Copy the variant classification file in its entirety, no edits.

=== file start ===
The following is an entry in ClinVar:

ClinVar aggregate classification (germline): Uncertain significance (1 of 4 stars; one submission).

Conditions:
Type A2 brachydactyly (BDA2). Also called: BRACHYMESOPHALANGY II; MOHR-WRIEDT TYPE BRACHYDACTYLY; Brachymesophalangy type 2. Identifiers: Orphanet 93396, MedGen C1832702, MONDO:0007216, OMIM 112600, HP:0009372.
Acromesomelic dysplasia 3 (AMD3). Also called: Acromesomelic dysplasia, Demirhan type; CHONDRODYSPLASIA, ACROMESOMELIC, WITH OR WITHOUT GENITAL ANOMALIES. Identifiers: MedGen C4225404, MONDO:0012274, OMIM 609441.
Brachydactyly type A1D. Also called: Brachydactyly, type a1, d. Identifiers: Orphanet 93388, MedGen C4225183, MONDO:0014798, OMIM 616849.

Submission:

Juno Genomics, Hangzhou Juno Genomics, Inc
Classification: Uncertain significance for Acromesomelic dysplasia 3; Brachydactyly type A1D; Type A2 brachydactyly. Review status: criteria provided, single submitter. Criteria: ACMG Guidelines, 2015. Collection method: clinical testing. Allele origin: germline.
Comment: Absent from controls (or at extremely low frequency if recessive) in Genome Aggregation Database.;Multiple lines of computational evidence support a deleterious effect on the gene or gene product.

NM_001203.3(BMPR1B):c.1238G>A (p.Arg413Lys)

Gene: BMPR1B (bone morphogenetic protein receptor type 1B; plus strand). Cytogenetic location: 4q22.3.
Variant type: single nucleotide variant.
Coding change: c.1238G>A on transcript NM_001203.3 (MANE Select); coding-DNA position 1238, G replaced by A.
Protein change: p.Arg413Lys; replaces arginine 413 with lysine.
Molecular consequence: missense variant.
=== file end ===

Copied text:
The following is an entry in ClinVar:

ClinVar aggregate classification (germline): Uncertain significance (1 of 4 stars; one submission).

Conditions:
Type A2 brachydactyly (BDA2). Also called: BRACHYMESOPHALANGY II; MOHR-WRIEDT TYPE BRACHYDACTYLY; Brachymesophalangy type 2. Identifiers: Orphanet 93396, MedGen C1832702, MONDO:0007216, OMIM 112600, HP:0009372.
Acromesomelic dysplasia 3 (AMD3). Also called: Acromesomelic dysplasia, Demirhan type; CHONDRODYSPLASIA, ACROMESOMELIC, WITH OR WITHOUT GENITAL ANOMALIES. Identifiers: MedGen C4225404, MONDO:0012274, OMIM 609441.
Brachydactyly type A1D. Also called: Brachydactyly, type a1, d. Identifiers: Orphanet 93388, MedGen C4225183, MONDO:0014798, OMIM 616849.

Submission:

Juno Genomics, Hangzhou Juno Genomics, Inc
Classification: Uncertain significance for Acromesomelic dysplasia 3; Brachydactyly type A1D; Type A2 brachydactyly. Review status: criteria provided, single submitter. Criteria: ACMG Guidelines, 2015. Collection method: clinical testing. Allele origin: germline.
Comment: Absent from controls (or at extremely low frequency if recessive) in Genome Aggregation Database.;Multiple lines of computational evidence support a deleterious effect on the gene or gene product.

NM_001203.3(BMPR1B):c.1238G>A (p.Arg413Lys)

Gene: BMPR1B (bone morphogenetic protein receptor type 1B; plus strand). Cytogenetic location: 4q22.3.
Variant type: single nucleotide variant.
Coding change: c.1238G>A on transcript NM_001203.3 (MANE Select); coding-DNA position 1238, G replaced by A.
Protein change: p.Arg413Lys; replaces arginine 413 with lysine.
Molecular consequence: missense variant.